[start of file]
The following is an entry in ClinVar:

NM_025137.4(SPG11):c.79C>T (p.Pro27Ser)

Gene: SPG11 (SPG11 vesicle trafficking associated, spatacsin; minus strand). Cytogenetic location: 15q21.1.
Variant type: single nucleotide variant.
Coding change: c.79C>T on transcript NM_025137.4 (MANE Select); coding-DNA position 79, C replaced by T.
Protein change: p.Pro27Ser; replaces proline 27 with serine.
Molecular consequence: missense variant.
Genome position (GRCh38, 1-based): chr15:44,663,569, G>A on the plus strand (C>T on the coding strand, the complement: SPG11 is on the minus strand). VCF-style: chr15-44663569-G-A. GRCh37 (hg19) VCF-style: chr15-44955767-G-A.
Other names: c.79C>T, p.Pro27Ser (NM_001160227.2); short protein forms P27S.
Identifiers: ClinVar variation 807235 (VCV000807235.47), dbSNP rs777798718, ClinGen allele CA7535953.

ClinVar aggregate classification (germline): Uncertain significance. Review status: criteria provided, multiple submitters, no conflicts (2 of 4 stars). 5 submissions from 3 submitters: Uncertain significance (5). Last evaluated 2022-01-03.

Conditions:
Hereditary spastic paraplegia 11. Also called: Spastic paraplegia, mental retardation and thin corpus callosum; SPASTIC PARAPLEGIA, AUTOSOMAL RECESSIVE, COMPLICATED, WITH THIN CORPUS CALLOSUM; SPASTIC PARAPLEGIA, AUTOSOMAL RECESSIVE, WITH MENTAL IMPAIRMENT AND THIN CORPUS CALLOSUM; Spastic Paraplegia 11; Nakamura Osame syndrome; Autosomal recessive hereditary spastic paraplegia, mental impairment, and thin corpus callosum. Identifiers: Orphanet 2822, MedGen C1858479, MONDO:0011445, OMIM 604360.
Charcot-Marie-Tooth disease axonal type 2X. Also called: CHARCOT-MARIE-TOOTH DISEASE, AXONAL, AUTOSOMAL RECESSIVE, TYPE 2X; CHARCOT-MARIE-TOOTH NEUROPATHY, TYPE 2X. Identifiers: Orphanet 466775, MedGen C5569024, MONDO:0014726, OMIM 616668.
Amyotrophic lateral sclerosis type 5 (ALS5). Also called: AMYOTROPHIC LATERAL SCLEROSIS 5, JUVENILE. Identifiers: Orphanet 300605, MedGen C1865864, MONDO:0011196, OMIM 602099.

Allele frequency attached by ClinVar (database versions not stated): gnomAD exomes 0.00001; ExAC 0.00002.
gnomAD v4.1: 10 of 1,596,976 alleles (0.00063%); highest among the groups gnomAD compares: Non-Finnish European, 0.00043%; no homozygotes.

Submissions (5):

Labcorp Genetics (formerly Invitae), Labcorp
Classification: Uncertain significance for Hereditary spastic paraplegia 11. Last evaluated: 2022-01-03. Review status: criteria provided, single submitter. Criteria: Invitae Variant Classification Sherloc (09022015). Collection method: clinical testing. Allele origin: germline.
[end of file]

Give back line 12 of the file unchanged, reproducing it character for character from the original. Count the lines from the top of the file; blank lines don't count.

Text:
Conditions: